Simply improving the quality of water and using soap could make children grow taller, according to the first study of its kind.
Researchers found that basic methods to maintain good hygiene could add half a centimetre to a five-year-old as poor personal care can increase the risk of infection in the gut, thereby reducing the amount of nutrients absorbed.
It could also reduce the prevalence of stunted growth, which irreversibly affects physical and mental development of an estimated 165million children worldwide, by up to 15 per cent.
The study's authors say the findings are key to tackling the 'burden of undernutrition' which causes 3.1million deaths annually and accounts for nearly half of all deaths of under-fives.
The study was carried out for the Cochrane Review and authored by the London School of Hygiene and Tropical Medicine and charity WaterAid.
It examined 14 studies conducted in low- and middle-income countries including Bangladesh, Ethiopia, Chile and Nepal using data on 9,000 children.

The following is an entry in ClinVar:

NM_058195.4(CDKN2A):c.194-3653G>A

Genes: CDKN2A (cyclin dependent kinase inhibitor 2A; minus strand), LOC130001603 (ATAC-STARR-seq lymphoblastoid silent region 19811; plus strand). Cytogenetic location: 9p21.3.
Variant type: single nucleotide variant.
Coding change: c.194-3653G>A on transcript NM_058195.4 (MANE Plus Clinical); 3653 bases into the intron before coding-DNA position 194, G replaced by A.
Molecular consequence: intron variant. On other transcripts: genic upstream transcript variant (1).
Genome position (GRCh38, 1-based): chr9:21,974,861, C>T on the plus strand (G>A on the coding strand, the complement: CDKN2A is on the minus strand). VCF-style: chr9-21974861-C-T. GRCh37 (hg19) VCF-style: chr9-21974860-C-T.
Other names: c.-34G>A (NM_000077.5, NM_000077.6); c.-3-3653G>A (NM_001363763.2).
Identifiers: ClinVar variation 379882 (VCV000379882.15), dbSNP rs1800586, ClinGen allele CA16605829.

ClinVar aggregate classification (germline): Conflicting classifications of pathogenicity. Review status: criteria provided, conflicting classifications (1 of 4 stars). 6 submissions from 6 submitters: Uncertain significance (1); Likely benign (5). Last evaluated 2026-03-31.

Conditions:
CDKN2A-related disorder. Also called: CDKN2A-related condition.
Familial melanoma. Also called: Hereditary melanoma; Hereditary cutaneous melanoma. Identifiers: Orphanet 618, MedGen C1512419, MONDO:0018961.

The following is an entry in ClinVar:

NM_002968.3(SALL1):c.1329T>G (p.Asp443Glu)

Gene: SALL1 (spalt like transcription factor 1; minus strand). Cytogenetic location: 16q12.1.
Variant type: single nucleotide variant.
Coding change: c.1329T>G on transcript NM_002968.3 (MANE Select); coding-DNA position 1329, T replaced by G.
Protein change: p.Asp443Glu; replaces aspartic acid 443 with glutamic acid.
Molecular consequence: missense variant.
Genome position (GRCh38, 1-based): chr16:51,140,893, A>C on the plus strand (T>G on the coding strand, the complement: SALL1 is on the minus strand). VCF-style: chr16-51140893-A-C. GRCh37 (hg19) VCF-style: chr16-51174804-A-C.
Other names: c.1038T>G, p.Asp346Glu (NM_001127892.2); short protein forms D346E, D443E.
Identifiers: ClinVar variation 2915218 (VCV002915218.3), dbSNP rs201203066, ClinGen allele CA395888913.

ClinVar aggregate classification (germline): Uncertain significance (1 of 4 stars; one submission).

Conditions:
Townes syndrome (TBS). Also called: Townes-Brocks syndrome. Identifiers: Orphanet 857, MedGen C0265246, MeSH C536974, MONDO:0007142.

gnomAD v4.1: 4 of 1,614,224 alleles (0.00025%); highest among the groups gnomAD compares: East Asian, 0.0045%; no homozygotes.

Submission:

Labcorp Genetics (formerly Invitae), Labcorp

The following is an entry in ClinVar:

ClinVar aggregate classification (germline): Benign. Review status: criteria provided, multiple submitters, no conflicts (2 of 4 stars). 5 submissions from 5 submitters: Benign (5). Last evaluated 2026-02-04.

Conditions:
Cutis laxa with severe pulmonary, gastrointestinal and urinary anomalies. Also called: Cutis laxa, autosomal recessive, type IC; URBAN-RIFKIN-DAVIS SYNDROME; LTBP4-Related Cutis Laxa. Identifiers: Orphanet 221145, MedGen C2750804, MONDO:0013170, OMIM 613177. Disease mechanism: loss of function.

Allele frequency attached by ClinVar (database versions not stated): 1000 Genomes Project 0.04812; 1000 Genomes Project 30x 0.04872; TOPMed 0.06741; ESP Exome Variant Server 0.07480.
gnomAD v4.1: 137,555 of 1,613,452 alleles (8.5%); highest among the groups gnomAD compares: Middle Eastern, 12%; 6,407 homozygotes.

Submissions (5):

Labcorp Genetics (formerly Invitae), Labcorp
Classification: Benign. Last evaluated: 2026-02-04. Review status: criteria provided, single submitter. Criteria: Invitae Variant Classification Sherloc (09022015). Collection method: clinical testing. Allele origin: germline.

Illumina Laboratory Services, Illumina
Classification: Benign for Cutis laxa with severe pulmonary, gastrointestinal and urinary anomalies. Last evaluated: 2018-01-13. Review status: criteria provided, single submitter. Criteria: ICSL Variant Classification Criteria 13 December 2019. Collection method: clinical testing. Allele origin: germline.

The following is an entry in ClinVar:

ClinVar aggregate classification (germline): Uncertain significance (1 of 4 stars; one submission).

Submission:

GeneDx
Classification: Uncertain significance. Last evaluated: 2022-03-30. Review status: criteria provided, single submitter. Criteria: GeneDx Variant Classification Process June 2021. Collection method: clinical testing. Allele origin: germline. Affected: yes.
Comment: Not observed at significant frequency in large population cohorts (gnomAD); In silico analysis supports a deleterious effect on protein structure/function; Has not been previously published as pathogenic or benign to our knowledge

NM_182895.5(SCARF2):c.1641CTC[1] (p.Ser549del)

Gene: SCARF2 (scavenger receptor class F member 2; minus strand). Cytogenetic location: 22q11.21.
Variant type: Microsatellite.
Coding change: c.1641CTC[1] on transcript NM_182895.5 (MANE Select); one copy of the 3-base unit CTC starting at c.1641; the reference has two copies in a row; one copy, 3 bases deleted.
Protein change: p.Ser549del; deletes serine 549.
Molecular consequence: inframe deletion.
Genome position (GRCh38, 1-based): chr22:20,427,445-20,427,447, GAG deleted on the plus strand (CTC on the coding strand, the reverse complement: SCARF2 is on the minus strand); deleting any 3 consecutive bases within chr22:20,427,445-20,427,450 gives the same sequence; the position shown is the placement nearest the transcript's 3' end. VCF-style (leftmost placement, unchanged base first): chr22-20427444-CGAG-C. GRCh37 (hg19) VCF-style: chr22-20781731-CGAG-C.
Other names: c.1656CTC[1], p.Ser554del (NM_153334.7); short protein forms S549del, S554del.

Yael Velleman, one of the authors and a senior policy analyst at WaterAid, told The Independent that the link between disinfecting water, sanitation and nutrition could explain why children in some countries are shorter than others in equally developed nations.
Five years ago, the World Health Organisation estimated that 50 per cent of childhood malnutrition is associated with repeated diarrhoea or intestinal worm infections.
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